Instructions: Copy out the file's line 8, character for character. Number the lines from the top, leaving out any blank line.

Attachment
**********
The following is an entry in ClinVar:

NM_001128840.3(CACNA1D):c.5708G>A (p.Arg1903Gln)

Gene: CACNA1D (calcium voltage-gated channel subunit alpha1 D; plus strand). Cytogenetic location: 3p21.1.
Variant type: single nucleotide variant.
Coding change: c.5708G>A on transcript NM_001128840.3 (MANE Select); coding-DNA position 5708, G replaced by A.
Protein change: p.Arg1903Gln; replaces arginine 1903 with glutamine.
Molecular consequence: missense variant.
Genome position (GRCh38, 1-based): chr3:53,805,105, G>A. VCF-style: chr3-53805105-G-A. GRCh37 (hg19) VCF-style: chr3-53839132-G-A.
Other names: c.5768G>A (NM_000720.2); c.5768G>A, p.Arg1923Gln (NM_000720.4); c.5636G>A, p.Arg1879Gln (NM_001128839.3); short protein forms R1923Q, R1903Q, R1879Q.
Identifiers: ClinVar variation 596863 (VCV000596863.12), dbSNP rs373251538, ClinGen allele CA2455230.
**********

Genome position (GRCh38, 1-based): chr3:53,805,105, G>A. VCF-style: chr3-53805105-G-A. GRCh37 (hg19) VCF-style: chr3-53839132-G-A.